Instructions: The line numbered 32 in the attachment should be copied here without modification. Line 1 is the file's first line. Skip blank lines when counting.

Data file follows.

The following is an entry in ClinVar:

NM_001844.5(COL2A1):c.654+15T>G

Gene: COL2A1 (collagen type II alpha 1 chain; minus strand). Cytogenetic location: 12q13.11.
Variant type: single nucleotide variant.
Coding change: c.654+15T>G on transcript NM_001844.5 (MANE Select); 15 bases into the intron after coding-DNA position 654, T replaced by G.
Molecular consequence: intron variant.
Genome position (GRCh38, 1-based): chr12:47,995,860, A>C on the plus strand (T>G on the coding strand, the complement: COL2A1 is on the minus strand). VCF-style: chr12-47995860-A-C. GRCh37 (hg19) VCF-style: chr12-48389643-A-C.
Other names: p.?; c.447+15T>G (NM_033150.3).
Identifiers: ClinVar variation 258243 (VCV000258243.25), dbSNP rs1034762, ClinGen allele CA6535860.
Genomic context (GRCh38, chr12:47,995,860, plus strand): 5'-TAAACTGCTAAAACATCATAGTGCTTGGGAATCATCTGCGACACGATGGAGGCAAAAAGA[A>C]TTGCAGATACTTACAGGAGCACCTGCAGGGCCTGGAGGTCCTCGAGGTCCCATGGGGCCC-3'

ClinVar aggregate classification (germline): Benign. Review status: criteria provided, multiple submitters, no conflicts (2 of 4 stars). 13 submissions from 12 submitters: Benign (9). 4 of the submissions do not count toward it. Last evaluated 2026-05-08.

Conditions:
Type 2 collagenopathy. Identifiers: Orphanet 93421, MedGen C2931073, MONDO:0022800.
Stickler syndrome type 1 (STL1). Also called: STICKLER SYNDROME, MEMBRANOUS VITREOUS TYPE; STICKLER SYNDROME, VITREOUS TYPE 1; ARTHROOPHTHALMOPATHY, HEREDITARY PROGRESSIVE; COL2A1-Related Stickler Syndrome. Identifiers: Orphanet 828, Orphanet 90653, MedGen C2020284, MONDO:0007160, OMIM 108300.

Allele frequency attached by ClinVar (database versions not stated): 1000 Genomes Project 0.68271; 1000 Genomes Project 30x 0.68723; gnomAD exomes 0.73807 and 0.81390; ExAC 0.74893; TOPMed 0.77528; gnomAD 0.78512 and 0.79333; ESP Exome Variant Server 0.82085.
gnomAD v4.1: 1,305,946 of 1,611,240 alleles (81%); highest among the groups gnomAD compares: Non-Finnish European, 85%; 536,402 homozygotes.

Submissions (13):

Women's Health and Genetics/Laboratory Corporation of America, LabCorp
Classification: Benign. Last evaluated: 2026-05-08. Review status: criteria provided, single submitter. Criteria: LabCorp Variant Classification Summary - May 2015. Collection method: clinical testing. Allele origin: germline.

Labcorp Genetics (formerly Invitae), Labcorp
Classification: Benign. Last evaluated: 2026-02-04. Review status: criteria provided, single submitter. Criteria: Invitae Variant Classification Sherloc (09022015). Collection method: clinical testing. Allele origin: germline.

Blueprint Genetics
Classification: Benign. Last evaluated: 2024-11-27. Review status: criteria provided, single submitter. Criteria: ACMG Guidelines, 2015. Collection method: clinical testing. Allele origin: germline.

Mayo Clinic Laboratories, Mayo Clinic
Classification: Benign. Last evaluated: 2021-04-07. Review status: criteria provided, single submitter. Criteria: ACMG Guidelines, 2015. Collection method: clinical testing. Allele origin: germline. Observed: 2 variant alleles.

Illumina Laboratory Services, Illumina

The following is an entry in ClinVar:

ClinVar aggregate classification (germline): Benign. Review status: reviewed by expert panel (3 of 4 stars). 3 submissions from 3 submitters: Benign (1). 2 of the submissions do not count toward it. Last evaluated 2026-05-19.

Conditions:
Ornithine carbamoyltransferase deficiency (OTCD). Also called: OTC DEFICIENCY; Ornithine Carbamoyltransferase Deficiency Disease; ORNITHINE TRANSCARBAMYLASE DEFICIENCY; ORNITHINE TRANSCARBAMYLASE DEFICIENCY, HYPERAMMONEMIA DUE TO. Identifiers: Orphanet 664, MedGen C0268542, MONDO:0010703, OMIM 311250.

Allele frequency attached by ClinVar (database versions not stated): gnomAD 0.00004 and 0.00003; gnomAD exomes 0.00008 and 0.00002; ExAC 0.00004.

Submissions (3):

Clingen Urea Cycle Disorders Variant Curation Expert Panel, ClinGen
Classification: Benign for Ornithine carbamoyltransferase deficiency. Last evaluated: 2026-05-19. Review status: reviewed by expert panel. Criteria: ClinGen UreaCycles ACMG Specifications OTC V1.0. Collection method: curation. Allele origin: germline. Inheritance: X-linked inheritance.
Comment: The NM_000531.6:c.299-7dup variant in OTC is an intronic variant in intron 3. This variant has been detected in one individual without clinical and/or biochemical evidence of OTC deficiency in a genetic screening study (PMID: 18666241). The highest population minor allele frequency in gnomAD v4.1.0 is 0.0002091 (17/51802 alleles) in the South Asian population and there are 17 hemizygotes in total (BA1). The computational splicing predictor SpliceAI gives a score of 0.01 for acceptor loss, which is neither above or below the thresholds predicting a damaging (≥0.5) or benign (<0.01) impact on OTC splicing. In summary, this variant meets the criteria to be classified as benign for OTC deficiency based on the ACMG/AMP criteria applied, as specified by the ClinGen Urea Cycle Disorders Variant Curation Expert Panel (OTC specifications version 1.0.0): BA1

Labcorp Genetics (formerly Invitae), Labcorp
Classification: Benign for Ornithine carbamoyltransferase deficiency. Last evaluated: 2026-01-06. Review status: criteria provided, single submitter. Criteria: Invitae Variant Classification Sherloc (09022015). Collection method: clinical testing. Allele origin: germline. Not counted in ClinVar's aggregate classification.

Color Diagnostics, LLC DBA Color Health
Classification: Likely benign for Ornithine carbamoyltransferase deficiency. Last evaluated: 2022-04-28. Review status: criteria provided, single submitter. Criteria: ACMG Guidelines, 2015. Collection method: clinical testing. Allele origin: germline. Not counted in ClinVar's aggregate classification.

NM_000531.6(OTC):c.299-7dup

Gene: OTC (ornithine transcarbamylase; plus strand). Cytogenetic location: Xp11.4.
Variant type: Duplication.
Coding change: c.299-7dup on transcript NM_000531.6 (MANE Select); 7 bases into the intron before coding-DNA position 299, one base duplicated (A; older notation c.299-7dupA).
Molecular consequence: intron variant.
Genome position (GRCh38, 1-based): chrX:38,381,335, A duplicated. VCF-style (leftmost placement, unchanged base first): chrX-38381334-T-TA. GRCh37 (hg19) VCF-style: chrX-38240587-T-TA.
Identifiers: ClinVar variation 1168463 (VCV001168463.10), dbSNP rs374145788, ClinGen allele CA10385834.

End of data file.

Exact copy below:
Submissions (3):